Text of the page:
“We lost share, we lost momentum. We think that will stabilize this year.”
Intel CEO Pat Gelsinger hopes Chipzilla will regain market share lost to AMD this year, but Wall Street is still unsure.
Intel hopes to regain market share from AMD this year, but market watchers aren’t sure how
Intel said in its most recent earnings, which are some of the most disastrous published in years, that the company will get back on track in 2023 and aim for market leadership through 2025 and beyond. We described their entire product portfolio expected in the coming years and will take on both AMD and Apple in the server, laptop and desktop segments.
During the earnings call, Intel CEO Pat Gelsinger admitted that they have lost share and also the momentum they used to have, but that is changing now and the company can expect to stabilize in the current year.
“We lost share, we lost momentum. We think that stabilizes this year,” CEO Pat Gelsinger told investors on a conference call.
While Pat believes Intel is in good hands, Wall Street analysts and the market itself aren’t sure how Intel expects to stabilize so early. The factors are the massive inventory that amounts to $13.2 billion, or the equivalent of 151 days, still sitting there, along with the poor reception of Intel’s Sapphire Rapids Xeon processors, which were recently released to handle the EPYC portfolio of AMD.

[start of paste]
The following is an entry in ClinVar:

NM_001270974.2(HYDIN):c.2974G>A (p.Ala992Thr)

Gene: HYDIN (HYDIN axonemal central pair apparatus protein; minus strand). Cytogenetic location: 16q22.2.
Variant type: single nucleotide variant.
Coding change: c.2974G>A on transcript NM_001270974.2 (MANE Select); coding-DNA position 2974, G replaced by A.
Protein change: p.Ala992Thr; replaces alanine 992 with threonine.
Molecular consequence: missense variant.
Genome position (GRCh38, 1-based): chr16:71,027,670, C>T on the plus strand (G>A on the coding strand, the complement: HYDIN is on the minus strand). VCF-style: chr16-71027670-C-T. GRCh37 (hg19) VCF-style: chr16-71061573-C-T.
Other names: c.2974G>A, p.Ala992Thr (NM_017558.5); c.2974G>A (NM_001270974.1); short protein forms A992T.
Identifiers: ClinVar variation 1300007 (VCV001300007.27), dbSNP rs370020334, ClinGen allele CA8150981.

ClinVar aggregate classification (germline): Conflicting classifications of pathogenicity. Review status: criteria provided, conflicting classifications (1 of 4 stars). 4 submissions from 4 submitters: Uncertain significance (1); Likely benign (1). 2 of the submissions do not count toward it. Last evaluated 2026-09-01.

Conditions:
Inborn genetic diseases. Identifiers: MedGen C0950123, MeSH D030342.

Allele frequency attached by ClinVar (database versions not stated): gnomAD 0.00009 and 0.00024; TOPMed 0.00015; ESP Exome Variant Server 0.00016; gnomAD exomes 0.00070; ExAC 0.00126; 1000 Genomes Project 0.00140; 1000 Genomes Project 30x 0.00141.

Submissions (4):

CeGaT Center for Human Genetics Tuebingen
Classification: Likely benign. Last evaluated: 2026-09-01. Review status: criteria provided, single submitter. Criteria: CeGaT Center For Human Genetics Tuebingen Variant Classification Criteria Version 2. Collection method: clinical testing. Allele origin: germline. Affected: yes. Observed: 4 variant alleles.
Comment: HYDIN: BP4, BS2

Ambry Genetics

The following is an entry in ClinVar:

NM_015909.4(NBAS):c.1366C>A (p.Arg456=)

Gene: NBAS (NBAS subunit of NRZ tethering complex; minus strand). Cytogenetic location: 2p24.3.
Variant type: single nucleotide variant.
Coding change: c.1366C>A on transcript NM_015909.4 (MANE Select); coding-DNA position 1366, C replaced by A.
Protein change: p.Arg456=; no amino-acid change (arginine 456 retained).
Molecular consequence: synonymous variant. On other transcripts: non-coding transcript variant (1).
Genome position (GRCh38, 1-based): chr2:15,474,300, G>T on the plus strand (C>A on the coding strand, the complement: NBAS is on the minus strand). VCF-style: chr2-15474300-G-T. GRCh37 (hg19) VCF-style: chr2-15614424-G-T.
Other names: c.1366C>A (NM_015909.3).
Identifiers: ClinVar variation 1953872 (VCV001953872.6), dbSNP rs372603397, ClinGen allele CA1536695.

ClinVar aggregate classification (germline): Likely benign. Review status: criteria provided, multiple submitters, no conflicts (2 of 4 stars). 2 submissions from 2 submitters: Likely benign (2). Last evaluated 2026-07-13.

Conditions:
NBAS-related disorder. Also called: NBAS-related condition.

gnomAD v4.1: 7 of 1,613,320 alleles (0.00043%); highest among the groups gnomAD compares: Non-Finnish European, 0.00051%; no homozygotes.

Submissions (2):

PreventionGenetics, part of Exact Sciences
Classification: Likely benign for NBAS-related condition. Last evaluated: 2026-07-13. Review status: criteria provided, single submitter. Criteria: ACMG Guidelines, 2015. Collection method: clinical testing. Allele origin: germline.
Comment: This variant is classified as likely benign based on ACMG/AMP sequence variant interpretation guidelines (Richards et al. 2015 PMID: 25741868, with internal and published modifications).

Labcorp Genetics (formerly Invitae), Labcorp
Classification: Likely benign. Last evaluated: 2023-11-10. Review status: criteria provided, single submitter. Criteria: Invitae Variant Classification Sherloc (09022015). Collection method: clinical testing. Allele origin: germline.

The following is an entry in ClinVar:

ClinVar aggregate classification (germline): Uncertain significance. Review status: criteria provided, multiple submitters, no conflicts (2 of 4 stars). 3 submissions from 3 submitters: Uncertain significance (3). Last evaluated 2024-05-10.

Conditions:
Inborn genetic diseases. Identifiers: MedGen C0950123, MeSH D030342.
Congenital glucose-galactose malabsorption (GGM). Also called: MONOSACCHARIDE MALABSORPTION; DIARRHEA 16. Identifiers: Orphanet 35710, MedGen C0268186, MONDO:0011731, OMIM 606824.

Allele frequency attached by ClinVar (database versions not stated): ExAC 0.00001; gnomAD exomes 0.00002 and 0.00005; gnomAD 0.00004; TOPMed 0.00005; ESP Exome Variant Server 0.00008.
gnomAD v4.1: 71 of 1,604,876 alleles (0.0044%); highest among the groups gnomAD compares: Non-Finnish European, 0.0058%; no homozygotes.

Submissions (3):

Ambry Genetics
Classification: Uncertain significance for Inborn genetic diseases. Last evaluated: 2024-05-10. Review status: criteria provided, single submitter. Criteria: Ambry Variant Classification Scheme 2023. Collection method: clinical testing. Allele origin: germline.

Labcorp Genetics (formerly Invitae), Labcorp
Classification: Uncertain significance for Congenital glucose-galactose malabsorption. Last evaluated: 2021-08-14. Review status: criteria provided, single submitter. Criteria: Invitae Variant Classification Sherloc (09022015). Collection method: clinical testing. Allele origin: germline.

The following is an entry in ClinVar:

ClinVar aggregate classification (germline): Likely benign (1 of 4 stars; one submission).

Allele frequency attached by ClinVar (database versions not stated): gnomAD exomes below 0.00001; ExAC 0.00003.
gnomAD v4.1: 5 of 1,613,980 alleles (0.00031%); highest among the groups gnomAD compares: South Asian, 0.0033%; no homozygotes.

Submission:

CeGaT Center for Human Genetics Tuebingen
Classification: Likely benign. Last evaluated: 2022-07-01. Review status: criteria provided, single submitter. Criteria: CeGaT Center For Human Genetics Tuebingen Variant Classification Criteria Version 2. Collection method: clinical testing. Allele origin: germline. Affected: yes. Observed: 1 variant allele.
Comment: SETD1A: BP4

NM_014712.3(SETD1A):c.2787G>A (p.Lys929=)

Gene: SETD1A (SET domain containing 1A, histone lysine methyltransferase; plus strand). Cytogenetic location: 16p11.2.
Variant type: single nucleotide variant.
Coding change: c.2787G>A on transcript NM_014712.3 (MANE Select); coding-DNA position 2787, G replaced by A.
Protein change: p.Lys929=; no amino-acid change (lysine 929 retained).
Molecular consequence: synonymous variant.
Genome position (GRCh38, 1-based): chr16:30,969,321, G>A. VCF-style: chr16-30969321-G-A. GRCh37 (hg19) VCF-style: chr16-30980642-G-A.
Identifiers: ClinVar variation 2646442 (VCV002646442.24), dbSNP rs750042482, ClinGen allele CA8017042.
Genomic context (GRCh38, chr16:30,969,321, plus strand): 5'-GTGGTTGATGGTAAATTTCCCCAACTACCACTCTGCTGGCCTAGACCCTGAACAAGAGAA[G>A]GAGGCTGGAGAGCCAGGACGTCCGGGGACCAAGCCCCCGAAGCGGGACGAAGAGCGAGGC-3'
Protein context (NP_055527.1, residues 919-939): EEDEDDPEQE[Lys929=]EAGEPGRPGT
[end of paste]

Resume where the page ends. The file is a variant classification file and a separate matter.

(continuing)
The blue team expects this Sapphire Rapids Xeon processors will continue to power a variety of cloud and data center customers including the likes of Amazon, Microsoft, META and others. The DRAM market also hopes that will be the case, but other analysts have predicted that AMD’s EPYC processors will continue to eat away at server market share and may just hit or miss by 30% by the end of this year with more products launching soon in the current range such as Genoa-X, Bergamo and Siena.
“I don’t think Intel is in a position to start recovering its share yet.” Going from 1% to 13% is significant. That tells you there is now a viable second competitor in the server processor market that has momentum and is gaining momentum,” Rau said.
“Intel had high hopes that Sapphire Rapids would allow them to take on AMD,” said Lucas Keh, a semiconductor analyst at Third Bridge. “However, our experts say it’s been a disappointment so far due to Intel’s continued inconsistency in delivery.”
“Intel’s turnaround is taking some time, exacerbated by the economy, but I believe its plan is working,” said Glenn O’Donnell, an analyst at Forrester Research. “It is delivering new products and its production is being boosted by agreements from other chipmakers to use Intel’s manufacturing capacity.”
But there are also some analysts who predict that the plans implemented by CEO Pat Gelsinger and his team at Intel are working, and if this continues to be the case, we can expect a good result for Intel as well.
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